Friday, February 22, 2008


Author: Robert Strong

Since the start of the seal slaughter last March 2005, the Humane Society of the United States (HSUS) has been campaigning for a boycott of Canadian seafood exports to halt Canada's yearly massacre of hundreds of thousands of seals for their fur.

Recently, some 300 seafood restaurants and companies have supported HSUS's boycott, from the culinary world-famous--Chefs Rocco Dispirito, David Pasternack and Rick Moonen--to trendy bistros across the U.S. --B.E.D, Postrio, and Tavern on the Green.

HSUS senior vice president Dr. John W. Grandy said, ""The boycott is clearly having an impact in Canada...HSUS has noted that Canadian snow crab imports to the U.S. have dropped by over US$150 million--nearly 10 times the value of the seal hunt and a 36 percent drop since the seafood boycott began. The Canadian government and its fishing industry need to decide whether maintaining a seal hunt is worth the cost to the country.""

Sixty-six percent of Canada's seafood exports go to the US, producing some $2.8 billion annually for their economy - making Canadian fishing industry a viable target for a boycott.

Last year's hunt, with more than 300,000 baby seals slaughtered, is the largest killing of marine mammals in the world to date. During the hunt, the pups are clubbed or shot to death primarily for their skins, while many are still alive and conscious. The U.S. has long banned imports of seal products, but the high demand for sealskins in Europe as a fashion accessory presents a reason for the sealers to take to the ice every spring to kill as many seals as they can.

U.S. seafood distributors are asking their Canadian counterparts to use their influence to stop the commercial seal hunt. ""I urge Canadians to act now to stop this slaughter before it is too late, before the good name of Canada is further tarnished,"" said Ed Taylor of Down East Seafood, a major distributor in New York City.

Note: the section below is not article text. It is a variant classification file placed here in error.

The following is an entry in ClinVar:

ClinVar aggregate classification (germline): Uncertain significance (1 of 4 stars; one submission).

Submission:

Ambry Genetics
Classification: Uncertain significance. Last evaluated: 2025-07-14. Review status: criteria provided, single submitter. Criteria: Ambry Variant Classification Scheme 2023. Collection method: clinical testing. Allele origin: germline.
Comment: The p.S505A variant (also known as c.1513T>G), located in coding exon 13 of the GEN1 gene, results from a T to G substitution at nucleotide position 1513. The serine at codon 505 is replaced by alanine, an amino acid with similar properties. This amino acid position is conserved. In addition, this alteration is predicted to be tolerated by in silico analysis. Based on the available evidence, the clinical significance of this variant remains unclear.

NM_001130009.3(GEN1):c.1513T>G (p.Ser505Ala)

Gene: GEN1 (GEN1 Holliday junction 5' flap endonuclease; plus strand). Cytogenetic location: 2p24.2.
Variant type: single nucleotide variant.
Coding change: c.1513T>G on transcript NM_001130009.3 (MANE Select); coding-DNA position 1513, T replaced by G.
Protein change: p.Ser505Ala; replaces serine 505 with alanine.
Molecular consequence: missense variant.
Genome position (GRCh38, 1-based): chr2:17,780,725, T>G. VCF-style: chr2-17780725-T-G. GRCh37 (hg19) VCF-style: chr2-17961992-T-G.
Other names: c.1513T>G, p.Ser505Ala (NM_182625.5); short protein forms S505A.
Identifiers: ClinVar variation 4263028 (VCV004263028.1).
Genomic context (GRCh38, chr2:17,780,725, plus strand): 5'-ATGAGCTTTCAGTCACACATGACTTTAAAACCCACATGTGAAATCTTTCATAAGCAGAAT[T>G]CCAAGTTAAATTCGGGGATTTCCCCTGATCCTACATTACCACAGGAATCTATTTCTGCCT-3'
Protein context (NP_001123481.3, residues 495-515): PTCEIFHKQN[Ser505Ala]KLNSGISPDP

""It is incomprehensible to me that the Canadian government continues to allow this senseless slaughter to continue,"" said Tom Worthington of the Monterey Fish Company. ""We must all work together to send a message that Canada must end this hunt in order to save the reputation of the seafood industry there.""

Sealing is an off-season activity carried out by Canada's East Coast fishermen and it only contributes a small part to the economy. In Newfoundland, where almost all the sealers live, sealing income accounts for less than one percent of Newfoundland's gross domestic product.

What You Can Do to Make the Canadian Seafood Boycott a Success

Here are a few things you can do to ensure the campaign's success:

Contact your local restaurants, distributors, and grocery stores that have yet to join the boycott. Politely ask them to help protect seals by limiting or eliminating the sale or use of Canadian seafood.

Thank the restaurants, chefs, grocery stores, and other companies that have already promised to limit or eliminate purchases of Canadian seafood. They are all making a difference.

Spread the word to your friends, family, and co-workers. Send e-mail messages to bulletin boards and forums. Also tell your friends and family about the boycott.

About the author: Robert Strong is an active environmentailist living in North Vancouver BC.

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